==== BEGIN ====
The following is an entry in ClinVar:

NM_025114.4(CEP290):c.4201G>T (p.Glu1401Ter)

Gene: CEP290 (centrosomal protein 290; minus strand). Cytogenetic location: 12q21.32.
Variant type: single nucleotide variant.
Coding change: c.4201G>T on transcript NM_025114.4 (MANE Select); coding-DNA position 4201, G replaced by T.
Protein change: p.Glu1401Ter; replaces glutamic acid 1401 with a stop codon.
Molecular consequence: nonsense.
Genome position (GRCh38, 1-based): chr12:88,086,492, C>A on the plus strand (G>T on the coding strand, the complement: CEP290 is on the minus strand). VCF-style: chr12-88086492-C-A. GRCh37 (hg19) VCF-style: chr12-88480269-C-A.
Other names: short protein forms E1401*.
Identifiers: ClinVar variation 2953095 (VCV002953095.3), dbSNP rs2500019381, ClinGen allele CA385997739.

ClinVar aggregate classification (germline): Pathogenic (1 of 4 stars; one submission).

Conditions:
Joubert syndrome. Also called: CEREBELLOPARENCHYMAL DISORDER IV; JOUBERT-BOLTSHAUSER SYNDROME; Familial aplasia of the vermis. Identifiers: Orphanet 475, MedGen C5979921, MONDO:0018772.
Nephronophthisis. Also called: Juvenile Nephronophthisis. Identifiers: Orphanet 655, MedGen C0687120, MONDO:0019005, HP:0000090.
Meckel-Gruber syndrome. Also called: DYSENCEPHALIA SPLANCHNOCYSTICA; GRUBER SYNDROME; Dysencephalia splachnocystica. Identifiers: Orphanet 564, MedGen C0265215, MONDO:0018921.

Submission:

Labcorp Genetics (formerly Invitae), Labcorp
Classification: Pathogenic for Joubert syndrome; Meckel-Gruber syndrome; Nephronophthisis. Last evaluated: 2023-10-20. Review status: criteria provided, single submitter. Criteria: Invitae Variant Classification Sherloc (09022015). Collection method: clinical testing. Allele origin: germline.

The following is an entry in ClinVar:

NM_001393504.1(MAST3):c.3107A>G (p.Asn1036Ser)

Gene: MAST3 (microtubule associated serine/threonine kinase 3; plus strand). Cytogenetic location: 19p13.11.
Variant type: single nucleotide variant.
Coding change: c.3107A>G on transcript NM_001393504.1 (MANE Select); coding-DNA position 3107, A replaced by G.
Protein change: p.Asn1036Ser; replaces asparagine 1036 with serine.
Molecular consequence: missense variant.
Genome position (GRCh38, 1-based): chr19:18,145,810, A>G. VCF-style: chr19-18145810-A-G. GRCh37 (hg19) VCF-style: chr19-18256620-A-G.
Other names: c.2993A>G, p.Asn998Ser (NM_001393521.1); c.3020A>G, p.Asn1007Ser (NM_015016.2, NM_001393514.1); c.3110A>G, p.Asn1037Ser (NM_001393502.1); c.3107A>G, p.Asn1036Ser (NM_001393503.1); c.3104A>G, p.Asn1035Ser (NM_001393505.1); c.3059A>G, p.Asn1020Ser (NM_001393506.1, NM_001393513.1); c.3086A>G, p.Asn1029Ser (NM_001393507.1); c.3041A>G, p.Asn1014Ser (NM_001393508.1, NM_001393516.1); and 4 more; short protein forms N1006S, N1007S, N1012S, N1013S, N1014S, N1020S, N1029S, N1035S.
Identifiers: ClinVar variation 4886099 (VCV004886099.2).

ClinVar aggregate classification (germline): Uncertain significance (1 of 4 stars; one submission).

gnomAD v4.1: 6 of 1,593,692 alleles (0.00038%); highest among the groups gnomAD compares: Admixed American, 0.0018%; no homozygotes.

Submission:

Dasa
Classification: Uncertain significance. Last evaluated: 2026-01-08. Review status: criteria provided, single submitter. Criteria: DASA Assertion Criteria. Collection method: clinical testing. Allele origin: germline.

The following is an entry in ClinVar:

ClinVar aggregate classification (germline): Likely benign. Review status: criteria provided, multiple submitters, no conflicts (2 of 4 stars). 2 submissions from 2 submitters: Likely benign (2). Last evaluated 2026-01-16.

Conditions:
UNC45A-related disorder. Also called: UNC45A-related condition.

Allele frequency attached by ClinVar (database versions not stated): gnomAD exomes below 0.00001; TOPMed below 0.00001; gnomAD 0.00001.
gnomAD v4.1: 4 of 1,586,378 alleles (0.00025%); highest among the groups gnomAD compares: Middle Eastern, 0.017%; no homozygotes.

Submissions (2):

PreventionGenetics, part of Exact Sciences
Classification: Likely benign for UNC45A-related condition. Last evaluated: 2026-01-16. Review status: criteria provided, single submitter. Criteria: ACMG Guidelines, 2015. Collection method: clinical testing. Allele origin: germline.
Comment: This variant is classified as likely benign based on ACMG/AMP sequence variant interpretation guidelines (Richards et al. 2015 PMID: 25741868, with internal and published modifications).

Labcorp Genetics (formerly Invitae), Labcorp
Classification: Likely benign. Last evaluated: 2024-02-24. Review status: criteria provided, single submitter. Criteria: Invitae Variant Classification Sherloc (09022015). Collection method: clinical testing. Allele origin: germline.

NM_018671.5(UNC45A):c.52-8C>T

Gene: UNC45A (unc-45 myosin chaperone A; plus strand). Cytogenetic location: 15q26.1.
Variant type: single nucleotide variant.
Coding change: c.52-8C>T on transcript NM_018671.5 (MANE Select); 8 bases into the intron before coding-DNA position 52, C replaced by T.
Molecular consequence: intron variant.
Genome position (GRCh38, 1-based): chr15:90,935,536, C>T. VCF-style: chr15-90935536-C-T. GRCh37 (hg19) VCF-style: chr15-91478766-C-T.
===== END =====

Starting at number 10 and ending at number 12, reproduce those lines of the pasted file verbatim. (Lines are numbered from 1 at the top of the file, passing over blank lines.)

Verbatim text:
Identifiers: ClinVar variation 2953095 (VCV002953095.3), dbSNP rs2500019381, ClinGen allele CA385997739.

ClinVar aggregate classification (germline): Pathogenic (1 of 4 stars; one submission).

Conditions: